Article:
Blog Entry

And away we go

Posted on: October 22, 2008 1:52 pm
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ST. PETERSBURG -- You're going to hear a lot over these next seven-to-10 days about how the Philadelphia Phillies have an "American League-style lineup."

What that means is that they have the ability to put a lot of runs on the board in a hurry. They're deep and they're powerful. They've got speed and power atop the lineup in Jimmy Rollins. They've got a rugged middle of the lineup with Chase Utley, Ryan Howard and Pat Burrell.

But here's my question: If the Phillies' lineup is so AL-oriented, then why did they go 4-11 in Interleague Play this season? In five series against AL teams, they didn't win one.

Two of the five AL teams they faced qualified for postseason -- Boston (against whom the Phillies were 1-2) and the Los Angeles Angels (0-3). Three were not -- Oakland (1-2), Texas (1-2) and Toronto (1-2).

This isn't a knock on the Phillies, who are playing their best baseball of the season and easily could win this series if they keep it up. It is an indictment of the NL, which simply still isn't as strong as the AL.

Tampa Bay has an AL-style lineup, too. And center fielder B.J. Upton and third baseman Evan Longoria have combined to wallop 13 home runs and collect 26 RBI so far this postseason.

It's no wonder, then, that one of the main points of the report turned in by Philadelphia scouts for the Phillies to digest going into this World Series is that the pitching staff must keep the ball in the ballpark against Rays hitters. The Phillies think they can be successful if their pitchers stay away from predictable pitch selection patterns, which would keep Longoria, Upton, Carlos Pena, Carl Crawford and the rest of the Tampa Bay hitters off-balance.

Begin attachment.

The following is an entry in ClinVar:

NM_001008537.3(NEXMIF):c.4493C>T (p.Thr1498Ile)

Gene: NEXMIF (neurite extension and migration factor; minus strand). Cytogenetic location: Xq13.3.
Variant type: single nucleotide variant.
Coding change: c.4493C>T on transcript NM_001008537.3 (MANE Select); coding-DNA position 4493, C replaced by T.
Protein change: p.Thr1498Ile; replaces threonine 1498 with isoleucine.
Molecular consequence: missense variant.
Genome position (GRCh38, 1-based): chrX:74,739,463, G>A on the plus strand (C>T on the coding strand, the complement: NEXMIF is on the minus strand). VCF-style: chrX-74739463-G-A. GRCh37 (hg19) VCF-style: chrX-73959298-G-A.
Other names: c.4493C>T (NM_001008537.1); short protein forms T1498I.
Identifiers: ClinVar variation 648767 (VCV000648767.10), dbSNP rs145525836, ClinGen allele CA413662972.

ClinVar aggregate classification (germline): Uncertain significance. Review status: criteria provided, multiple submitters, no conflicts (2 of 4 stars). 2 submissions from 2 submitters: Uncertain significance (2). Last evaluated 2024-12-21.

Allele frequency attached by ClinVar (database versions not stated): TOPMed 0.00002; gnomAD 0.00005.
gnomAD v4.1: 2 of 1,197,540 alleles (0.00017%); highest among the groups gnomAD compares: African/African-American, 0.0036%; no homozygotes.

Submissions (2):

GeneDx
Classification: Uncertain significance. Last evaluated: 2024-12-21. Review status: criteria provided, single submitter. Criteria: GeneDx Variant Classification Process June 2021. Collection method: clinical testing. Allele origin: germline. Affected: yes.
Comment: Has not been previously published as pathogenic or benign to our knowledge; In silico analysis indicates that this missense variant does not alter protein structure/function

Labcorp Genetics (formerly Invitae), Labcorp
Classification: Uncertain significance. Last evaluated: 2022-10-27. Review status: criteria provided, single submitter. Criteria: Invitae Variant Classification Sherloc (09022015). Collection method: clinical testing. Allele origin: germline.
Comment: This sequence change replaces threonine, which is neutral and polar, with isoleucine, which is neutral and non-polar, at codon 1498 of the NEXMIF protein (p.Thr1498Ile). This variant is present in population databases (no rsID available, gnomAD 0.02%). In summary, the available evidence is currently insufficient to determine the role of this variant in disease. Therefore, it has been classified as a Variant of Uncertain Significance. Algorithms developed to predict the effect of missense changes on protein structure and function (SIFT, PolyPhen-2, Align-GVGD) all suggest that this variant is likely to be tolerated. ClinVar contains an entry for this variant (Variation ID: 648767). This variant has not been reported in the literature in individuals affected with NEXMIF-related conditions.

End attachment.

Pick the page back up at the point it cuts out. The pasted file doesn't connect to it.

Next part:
If Cole Hamels, Brett Myers and Co. can establish themselves, it's the Phillies who could win this series with the long ball. They ranked second in the majors in homers, trailing only the Chicago White Sox.

The keys to this series, for me, are these:

-- Game 1. Philadelphia has not played a game in a week. Similar layoffs did no favors for Colorado (eight days) in last year's World Series or Detroit (six days) in 2006. If the Phillies' hitters have their timing Wednesday night, that will be a terrific sign for them. If they look lost against Scott Kazmir, it could be a sign of rust, and it could be a scramble for Philadelphia to turn it around.

-- The bullpens. With complete games having gone the way of the stock market, so many postseason games turn now somewhere between the sixth and eighth innings. We know Philadelphia is air-tight late with Ryan Madson (who handles the eighth innings) and closer Brad Lidge. The wild card is Tampa Bay phenom David Price. The Phillies saw what the rest of us saw in the ALCS: Rays relievers Grant Balfour and J.P. Howell are beginning to show wear and tear. That could leave Tampa Bay vulnerable -- or it could leave an effective Price as a breakout star.